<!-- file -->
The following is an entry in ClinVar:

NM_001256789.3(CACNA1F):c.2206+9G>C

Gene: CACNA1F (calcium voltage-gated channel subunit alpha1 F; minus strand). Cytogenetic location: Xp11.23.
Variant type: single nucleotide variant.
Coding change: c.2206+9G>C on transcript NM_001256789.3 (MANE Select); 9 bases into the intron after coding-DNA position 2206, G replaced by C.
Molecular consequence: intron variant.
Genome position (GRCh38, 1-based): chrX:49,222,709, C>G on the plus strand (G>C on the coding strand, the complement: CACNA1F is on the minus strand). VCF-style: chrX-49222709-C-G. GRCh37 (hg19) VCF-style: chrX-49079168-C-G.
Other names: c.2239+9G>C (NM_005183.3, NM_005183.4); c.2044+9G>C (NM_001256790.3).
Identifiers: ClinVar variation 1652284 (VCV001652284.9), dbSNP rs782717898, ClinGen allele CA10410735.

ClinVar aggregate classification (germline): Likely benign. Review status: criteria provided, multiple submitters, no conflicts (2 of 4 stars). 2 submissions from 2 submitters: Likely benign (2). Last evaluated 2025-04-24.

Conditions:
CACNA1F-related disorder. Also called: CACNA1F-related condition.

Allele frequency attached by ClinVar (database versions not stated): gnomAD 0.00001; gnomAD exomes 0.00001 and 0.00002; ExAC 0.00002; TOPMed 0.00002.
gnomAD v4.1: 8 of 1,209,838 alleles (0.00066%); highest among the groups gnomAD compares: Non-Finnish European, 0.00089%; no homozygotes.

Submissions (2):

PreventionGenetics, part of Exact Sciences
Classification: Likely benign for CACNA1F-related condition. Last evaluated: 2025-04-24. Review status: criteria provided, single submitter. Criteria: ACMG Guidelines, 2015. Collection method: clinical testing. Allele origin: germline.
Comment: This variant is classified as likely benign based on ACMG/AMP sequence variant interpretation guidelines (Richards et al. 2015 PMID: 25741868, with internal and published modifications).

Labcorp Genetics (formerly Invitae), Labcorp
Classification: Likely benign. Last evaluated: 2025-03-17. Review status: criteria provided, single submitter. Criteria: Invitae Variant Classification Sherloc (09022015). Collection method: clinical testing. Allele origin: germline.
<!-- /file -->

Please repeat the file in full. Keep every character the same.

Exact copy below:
The following is an entry in ClinVar:

NM_001256789.3(CACNA1F):c.2206+9G>C

Gene: CACNA1F (calcium voltage-gated channel subunit alpha1 F; minus strand). Cytogenetic location: Xp11.23.
Variant type: single nucleotide variant.
Coding change: c.2206+9G>C on transcript NM_001256789.3 (MANE Select); 9 bases into the intron after coding-DNA position 2206, G replaced by C.
Molecular consequence: intron variant.
Genome position (GRCh38, 1-based): chrX:49,222,709, C>G on the plus strand (G>C on the coding strand, the complement: CACNA1F is on the minus strand). VCF-style: chrX-49222709-C-G. GRCh37 (hg19) VCF-style: chrX-49079168-C-G.
Other names: c.2239+9G>C (NM_005183.3, NM_005183.4); c.2044+9G>C (NM_001256790.3).
Identifiers: ClinVar variation 1652284 (VCV001652284.9), dbSNP rs782717898, ClinGen allele CA10410735.

ClinVar aggregate classification (germline): Likely benign. Review status: criteria provided, multiple submitters, no conflicts (2 of 4 stars). 2 submissions from 2 submitters: Likely benign (2). Last evaluated 2025-04-24.

Conditions:
CACNA1F-related disorder. Also called: CACNA1F-related condition.

Allele frequency attached by ClinVar (database versions not stated): gnomAD 0.00001; gnomAD exomes 0.00001 and 0.00002; ExAC 0.00002; TOPMed 0.00002.
gnomAD v4.1: 8 of 1,209,838 alleles (0.00066%); highest among the groups gnomAD compares: Non-Finnish European, 0.00089%; no homozygotes.

Submissions (2):

PreventionGenetics, part of Exact Sciences
Classification: Likely benign for CACNA1F-related condition. Last evaluated: 2025-04-24. Review status: criteria provided, single submitter. Criteria: ACMG Guidelines, 2015. Collection method: clinical testing. Allele origin: germline.
Comment: This variant is classified as likely benign based on ACMG/AMP sequence variant interpretation guidelines (Richards et al. 2015 PMID: 25741868, with internal and published modifications).

Labcorp Genetics (formerly Invitae), Labcorp
Classification: Likely benign. Last evaluated: 2025-03-17. Review status: criteria provided, single submitter. Criteria: Invitae Variant Classification Sherloc (09022015). Collection method: clinical testing. Allele origin: germline.